To learn about other cannabinoids go to our Cannabinoid Dictionary page.
What is THCV?
THCV, or Tetrahydrocannabivarin, is considered a minor cannabinoid; while it isn’t minor in its effects. This cannabinoid only shows up in low concentrations in certain sativas. Aside from that, there’s nothing minor about THCV.
THCV vs. THC
Although they sound similar, tetrahydrocannabivarin (THCV) is more than just one letter away from being delta 9-tetrahydrocannabinol (THC). In fact, these similar-sounding cannabinoids are completely different molecules with completely different chemical structures.
Molecular Structure Difference
Delta 9 tetrahydrocannabivarin is a cannabinoid that has some exciting potential. As a homolog of THC, it has a different molecular structure. THCV has a 3-carbon side-chain versus a 5-carbon side chain. This minor difference can really impact how the cannabinoid interacts with the body.
Their differences start in how they are formed during the phases of the cannabis plant’s life cycle. THCV is derived from divarinic acid, in which, through a series of complex conversions, THCV is formed during the flowering stage. CBD and THC on the other hand, are formed through olivetolic acid. Oddly, THC is more closely related to CBD than THCV. Go figure. But such are the wonders of the hemp plant.
Research on THCV
Unlike some other minor cannabinoids, this one has been the subject of more study and research. There is animal test research that shows possible benefits such as reducing appetite. This could be helpful for people who are using THC for medicinal benefits but are not wanting the urge to eat along with it. Interest in THCV is creating the moniker “diet weed” as it could be utilized as an appetite suppressive as it potentially blocks the hormone that triggers the feeling of hunger.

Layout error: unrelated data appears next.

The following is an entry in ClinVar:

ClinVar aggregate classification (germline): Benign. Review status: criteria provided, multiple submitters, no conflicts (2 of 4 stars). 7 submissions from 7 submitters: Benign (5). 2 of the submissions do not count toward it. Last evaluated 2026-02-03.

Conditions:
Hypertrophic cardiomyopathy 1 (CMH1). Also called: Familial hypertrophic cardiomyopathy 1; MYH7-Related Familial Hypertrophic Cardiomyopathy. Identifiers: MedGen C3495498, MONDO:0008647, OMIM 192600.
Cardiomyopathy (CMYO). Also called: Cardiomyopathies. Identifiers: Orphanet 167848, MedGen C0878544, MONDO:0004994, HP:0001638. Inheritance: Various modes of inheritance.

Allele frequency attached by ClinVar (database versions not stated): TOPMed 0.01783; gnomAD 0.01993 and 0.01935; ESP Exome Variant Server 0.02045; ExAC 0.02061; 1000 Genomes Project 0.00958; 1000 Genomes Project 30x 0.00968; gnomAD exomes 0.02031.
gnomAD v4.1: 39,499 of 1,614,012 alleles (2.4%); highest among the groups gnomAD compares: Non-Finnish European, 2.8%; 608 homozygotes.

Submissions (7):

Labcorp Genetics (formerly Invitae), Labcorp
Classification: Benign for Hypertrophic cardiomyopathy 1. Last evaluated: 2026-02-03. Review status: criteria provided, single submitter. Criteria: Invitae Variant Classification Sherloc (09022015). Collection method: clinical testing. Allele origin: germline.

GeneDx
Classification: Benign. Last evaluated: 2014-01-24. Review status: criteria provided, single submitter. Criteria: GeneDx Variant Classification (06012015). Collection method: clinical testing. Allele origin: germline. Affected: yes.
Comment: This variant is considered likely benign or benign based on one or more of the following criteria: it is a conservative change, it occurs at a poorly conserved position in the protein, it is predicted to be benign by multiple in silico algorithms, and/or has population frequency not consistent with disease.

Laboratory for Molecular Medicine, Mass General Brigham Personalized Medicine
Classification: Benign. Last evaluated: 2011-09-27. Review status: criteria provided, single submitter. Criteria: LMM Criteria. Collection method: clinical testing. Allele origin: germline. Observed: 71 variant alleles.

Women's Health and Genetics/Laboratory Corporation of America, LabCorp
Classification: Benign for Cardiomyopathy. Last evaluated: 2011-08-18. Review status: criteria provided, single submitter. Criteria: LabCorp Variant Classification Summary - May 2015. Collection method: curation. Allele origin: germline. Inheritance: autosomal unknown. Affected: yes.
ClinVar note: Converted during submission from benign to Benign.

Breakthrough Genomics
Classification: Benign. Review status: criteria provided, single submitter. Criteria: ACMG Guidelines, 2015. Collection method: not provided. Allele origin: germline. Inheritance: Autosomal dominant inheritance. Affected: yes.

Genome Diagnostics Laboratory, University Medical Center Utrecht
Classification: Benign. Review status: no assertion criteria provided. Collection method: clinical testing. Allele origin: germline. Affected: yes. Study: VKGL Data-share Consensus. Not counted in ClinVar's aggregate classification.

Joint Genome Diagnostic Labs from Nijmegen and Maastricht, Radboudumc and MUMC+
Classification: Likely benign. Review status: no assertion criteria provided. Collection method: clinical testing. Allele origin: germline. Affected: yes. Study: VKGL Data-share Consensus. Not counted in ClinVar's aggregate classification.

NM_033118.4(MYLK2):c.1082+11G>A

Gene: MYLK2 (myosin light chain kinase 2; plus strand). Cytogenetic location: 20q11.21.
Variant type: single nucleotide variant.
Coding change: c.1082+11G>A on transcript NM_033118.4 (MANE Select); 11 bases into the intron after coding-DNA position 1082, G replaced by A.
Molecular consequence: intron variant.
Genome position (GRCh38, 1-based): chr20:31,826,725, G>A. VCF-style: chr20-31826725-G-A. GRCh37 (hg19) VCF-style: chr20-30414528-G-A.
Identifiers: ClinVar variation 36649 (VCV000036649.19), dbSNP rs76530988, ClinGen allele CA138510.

Interaction within Endocannabinoid System
We do know that THCV interacts with the CB1 receptor, making it more difficult for other molecules to bind. This detail is theorized as the reason why THCV seems to have a mitigating effect on the psychotropic impacts of THC. In addition, THCV in high doses is reported to have its own psychotropic impact, though there is only anecdotal evidence thus far.
There is also much excitement about the possibility of using THCV in treating type 2 diabetes, where research shows that it can help improve glycemic control. There is a myriad of potential benefits to this cannabinoid, ranging from mental health support to bone protection, but more research is needed for us to know more.